111. I have never tried it, Tony; but there is time left. And I do not think glyceryl trinitrate can be used to manufacture explosives.

 (Mr Brenton) You are well outside my area of expertise.

Dr Tonge: I do not know, I just think the Save the Children Fund ought to be challenged there, I think they are getting their nitrates muddled up.

Ann Clwyd

112. What is the Government's policy with regard to supporting regional sanctions imposed on or by developing countries to which it contributes; for example, the sanctions imposed on Burundi between 1996 and 1999?

 (Mr Brenton) Tony has already spoken to the Burundi point. Our general view is that if the regional countries see sanctions as the way to solving a regional problem, and provided that there is a general UN assent that this is the right route, then we are keen that the regional problems find regional solutions, if they can. In the case of Burundi, as Tony has said, it became clear, once the regime had been imposed, that it was causing humanitarian problems, and that we and others reacted to those problems by looking for humanitarian exemptions, and, finally, the continuation of that process was the lifting of the whole regime. It depends very much on cases; but, in general, in a complicated, interlinked world, if particular regions can find solutions to their own problems that is obviously a good way of tackling them.And should donors continue to provide developing countries with ODA, even if they are the subject of sanctions regimes; and did DFID continue to provide assistance to Burundi during the imposition of regional sanctions, and, if yes, why?

 (Mr Faint) Because of the variation in different sorts of sanctions regimes, I do not think it is possible to generalise totally, but in extreme cases, like that in Iraq, we obviously would not be engaged in any development assistance programmes there. I think, in general, the kinds of circumstances that lead to a sanctions regime of any great extension are quite likely to call into question whether development aid can be effectively used in that country. If you have an arms embargo in place, it is probably because there is a war going on, and it is fairly unlikely, in that situation, that longer-term development aid will be able to have any beneficial effect. So, in practice, I think, on development aid, the answer is that we would rarely be, in fact, the international community would rarely be providing development aid when a sanctions regime is in place. I think we might do one of two things. Certainly, if there was a humanitarian problem, I think there is a general acceptance that humanitarian aid is, in principle, perfectly legitimate to provide in circumstances of sanctions, so long as it can be targeted on vulnerable groups, it does not go to the regime, it goes to people in need, it will often be provided through UN agencies and NGOs. And a second area where we might be continuing to provide some form of aid would be, I suppose, in the broad area of civil society, we might still want to provide support for civil society organisations in a country, as was done, to some extent, in respect of South Africa during the apartheid era.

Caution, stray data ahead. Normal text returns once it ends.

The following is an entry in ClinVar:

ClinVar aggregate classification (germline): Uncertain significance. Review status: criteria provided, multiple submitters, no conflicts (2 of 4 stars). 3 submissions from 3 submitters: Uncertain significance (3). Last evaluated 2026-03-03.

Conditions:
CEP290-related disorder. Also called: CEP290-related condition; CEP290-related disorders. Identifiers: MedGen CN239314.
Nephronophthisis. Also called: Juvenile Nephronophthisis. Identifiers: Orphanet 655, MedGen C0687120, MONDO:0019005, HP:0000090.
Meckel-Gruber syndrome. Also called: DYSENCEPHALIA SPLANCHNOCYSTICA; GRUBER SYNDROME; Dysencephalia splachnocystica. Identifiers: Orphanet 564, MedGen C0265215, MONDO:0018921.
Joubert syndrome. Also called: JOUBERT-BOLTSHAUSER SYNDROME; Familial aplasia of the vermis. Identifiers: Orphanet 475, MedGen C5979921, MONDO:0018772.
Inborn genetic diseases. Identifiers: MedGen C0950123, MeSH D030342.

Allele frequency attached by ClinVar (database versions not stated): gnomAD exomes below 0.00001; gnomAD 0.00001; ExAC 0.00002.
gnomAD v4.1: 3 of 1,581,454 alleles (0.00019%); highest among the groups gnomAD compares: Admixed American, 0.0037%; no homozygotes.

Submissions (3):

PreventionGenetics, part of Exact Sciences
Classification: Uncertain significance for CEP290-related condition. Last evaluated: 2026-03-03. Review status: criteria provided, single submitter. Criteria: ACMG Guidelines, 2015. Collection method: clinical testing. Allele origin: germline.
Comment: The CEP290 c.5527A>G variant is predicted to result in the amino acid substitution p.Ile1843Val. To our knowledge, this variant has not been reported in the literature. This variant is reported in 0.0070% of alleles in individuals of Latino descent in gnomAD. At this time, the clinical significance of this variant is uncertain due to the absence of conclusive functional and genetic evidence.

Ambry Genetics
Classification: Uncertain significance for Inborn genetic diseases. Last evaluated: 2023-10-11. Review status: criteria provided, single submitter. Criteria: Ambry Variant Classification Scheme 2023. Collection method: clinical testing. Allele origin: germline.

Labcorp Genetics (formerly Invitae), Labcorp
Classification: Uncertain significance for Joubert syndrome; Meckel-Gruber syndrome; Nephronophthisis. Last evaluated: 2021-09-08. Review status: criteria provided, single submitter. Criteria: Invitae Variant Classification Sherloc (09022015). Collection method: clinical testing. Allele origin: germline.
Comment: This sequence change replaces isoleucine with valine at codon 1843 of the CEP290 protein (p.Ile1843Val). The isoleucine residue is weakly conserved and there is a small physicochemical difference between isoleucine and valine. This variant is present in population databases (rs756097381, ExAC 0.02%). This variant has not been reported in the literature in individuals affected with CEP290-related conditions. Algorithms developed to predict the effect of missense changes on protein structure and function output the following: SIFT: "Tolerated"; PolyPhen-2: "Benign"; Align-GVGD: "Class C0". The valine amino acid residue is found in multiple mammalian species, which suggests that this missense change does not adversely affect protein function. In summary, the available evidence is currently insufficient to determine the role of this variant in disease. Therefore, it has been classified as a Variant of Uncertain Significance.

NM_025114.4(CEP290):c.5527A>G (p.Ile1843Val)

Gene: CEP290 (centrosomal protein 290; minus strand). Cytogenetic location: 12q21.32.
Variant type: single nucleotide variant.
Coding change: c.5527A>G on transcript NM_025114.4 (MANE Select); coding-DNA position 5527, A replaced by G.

114. Do you mean local NGOs?

 (Mr Faint) Yes, through NGOs, and training may well be appropriate, in order to try to build for the future after the sanctions regime has come to an end. One would, I think, always want to avoid, in those circumstances, channelling assistance through the government, or the regime.

Ann Clwyd

115. Sanctions, as we have discussed, when in place for prolonged periods, can have a devastating effect on the economy of the country concerned. How good are the target states at rejoining the global economy once sanctions are over; have you got any examples?

 (Mr Faint) I suppose this is a particular case of a general phenomenon. Countries which are performing or behaving badly will, from time to time, come out of that phase, a new government may take power, or there may be a policy reversal; there may have been some damage or devastation to the country in the meantime. And the general approach of the international community is, I think, to take this in stages. First of all, you may already have some humanitarian activities in place. When there appears to have been a policy change, or a change of government, there would normally be some form of assessment mission, which would often be led by the IFIs, or sometimes by the United Nations, and that would probably be followed by a donor meeting of some kind, where the international community would attempt to raise resources on the basis of an assessment and advice from the international organisations, and to divide tasks and determine how to carry forward the task of reconstruction in the medium term. So that is the sort of general approach, and I think it would apply if a sanctions regime had actually created serious damage to an economy or infrastructure. I think probably that would only be the case exceptionally, that an actual sanctions regime had created that kind of damage, because, probably, first of all, it would have to be a comprehensive sanctions regime, including comprehensive trade sanctions, and there are not very many of those, and, secondly, also probably would have to have lasted for rather a long time before it would have the effect of seriously damaging the economy of a country. But, if that happened and then the circumstances changed, the international community, I think, would react in that way.